Lay the groundwork for a successful long-term vendor relationship. Think beyond financial considerations to align on expectations for how you’ll work together and communicate. Discuss the level of support or training you’ll expect from them as your partner and think creatively about where they can provide additional value or share the risk with your organization. Ensure your negotiations are clearly captured in key legal documents that protect both you and your new partner.
Goals to accomplish
- Secure any remaining approvals within your organization to proceed with contracting
- Negotiate terms (financial investment, customer support, additional services, upgrade schedule, success metrics, etc.)
- Document clear and measurable definitions of success for your working relationship and the initiative at large
- Identify the timeline for the current contract and outline when terms will be renegotiated
- Clearly outline the plan to scale your program, and align on any relevant contingency plans
- Work with your legal, financial, procurement, or IT teams as necessary to get the contract signed
Why contracting is important
A strong contract underpins a successful long-term relationship by providing:
- Aligned expectations
- Written, agreed upon terms to hold each party accountable
- Legal protection for you and your vendor
Think about your contract as a “Path to Commitment.” If your original contract only covers an initial rollout of your solution, spend time talking with your vendor about what that larger contract will look like when you are ready to expand. Your scaling plan should consider each partner's financial investments, timing considerations and success metrics. Clear expectations upfront will help build a healthy, long-term partnership.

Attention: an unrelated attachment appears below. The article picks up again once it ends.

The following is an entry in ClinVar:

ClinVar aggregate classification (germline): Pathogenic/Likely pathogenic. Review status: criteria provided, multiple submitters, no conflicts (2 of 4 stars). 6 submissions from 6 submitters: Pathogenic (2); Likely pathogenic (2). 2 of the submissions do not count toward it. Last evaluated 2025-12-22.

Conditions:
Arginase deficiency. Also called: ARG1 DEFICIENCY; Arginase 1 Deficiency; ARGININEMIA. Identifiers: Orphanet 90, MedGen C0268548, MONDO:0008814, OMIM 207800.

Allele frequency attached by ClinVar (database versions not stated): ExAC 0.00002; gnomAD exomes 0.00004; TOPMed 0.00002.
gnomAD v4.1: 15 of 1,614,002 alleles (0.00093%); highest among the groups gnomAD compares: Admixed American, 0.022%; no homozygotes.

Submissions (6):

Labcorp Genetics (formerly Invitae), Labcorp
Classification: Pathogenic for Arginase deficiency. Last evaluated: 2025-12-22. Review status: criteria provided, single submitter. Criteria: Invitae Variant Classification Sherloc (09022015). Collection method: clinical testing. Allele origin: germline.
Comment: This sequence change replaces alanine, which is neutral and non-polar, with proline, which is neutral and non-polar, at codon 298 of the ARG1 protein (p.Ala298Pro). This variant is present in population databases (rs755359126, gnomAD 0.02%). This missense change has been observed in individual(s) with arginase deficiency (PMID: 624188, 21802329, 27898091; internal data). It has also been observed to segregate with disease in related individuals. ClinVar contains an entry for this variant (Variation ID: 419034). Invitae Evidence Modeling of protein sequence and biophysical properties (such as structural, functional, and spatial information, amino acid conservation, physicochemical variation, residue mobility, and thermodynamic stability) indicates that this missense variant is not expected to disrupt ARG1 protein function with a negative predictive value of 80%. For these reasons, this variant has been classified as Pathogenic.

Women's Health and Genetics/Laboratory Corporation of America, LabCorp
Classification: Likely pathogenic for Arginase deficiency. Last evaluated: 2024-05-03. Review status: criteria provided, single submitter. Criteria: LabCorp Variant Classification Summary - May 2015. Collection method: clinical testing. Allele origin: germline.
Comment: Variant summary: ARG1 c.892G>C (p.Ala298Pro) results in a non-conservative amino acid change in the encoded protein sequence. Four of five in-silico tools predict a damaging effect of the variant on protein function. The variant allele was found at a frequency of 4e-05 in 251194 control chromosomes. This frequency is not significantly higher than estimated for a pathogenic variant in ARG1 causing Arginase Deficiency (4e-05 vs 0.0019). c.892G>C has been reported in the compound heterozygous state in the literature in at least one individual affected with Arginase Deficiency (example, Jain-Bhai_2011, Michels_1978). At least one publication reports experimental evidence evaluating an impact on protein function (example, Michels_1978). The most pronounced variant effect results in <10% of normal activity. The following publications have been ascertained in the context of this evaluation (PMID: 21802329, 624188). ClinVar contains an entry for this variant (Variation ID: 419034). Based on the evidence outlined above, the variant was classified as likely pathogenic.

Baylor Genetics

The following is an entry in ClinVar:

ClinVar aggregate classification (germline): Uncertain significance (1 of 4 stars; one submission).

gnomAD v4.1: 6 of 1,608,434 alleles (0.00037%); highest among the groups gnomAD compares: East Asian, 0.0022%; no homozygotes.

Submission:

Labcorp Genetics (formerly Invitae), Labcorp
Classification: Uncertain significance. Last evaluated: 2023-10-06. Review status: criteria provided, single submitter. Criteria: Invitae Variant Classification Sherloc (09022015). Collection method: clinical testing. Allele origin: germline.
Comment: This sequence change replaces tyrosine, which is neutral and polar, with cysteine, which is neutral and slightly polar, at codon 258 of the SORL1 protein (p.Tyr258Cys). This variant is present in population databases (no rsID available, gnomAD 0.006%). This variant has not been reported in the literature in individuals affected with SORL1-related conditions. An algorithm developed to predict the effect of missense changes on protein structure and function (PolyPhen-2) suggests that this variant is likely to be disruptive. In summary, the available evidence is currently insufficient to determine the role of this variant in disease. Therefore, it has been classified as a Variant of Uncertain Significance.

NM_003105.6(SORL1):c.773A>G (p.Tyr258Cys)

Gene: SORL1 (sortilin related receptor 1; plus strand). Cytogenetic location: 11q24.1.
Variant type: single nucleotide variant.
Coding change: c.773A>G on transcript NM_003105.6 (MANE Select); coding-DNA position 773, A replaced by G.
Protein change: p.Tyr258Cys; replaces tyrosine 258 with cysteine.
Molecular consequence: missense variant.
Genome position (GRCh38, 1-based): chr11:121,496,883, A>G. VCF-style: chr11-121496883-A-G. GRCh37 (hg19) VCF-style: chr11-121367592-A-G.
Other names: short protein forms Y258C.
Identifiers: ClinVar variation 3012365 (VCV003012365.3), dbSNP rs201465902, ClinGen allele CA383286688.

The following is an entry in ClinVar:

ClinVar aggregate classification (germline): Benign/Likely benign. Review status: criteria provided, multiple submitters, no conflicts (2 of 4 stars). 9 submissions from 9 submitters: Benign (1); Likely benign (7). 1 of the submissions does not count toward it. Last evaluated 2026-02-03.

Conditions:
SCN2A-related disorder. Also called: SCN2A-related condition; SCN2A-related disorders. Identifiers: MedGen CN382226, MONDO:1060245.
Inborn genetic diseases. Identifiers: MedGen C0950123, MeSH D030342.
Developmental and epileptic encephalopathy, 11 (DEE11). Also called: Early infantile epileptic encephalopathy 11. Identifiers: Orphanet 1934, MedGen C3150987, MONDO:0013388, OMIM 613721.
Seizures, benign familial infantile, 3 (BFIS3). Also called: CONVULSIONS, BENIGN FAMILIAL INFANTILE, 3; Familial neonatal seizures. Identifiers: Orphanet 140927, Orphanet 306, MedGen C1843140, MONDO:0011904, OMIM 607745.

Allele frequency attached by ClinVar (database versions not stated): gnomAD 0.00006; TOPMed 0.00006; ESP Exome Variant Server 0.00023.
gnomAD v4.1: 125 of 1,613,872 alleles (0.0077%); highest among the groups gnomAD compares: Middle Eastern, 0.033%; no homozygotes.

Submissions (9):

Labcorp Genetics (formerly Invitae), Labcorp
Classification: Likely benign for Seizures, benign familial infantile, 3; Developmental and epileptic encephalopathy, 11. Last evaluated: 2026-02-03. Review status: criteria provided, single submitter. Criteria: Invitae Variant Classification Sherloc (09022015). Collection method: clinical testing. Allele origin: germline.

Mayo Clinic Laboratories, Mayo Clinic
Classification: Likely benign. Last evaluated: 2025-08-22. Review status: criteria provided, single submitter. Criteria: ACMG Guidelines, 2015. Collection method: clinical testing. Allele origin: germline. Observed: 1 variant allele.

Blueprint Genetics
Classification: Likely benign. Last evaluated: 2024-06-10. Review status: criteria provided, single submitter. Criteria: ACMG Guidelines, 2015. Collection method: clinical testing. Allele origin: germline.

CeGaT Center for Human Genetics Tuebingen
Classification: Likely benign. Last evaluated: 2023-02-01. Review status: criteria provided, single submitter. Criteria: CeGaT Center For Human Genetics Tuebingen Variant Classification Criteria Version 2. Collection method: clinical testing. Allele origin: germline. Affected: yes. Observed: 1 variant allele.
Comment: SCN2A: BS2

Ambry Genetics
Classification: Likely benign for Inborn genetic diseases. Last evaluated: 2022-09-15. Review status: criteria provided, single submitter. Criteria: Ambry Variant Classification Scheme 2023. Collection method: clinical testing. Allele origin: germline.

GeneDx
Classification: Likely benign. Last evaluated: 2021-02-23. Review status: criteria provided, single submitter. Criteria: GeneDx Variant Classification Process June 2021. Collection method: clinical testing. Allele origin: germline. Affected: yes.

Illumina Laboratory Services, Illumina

Avoiding a misstep
Plan ahead to avoid future delays. Make sure you discuss how your organization intends to scale. Ensure your partner has the inventory and resources to keep up with your organization's size and expected scaling speed. While there are many benefits to working with a startup, this is a particularly important area to align on upfront.
Small practice callout
Explore external resources. If you don’t have an internal legal and/or compliance team, you may want to invest in obtaining input from a compliance or legal expert.
Many health care organizations struggle to adapt their contracting policies to meet the evolving work of digital health. Consider Omada, a digital health developer of solutions aimed to prevent chronic disease, who is often presented with contracts that are subject to the same terms used for an $100MM EHR vendor. According to Carolyn Jasik, VP of Medical Affairs, “It’s like swatting a fly with a sledgehammer”. These rigid contracts can create months of red tape, delaying digital health adoption. As an alternative, Omada partners with healthcare organizations to “right-size” contracts by removing unnecessary traditional contracting language and adding in clauses that are specific to Omada’s offering. By working together, they are able to bring technology into clinical practice faster and more successfully.
— Carolyn Jasik, MD, VP of Medical Affairs, Omada Health
Now that you have completed Step 6 in the AMA Digital Health Implementation Playbook, continue with Step 7: Designing the Workflow. You can also go back to Step 5: Making the Case, or visit the playbook main page to review all 12 steps.
AMA Digital Health Implementation Playbook
Download the Playbook to review all 12 steps to implement and scale remote patient monitoring in practice.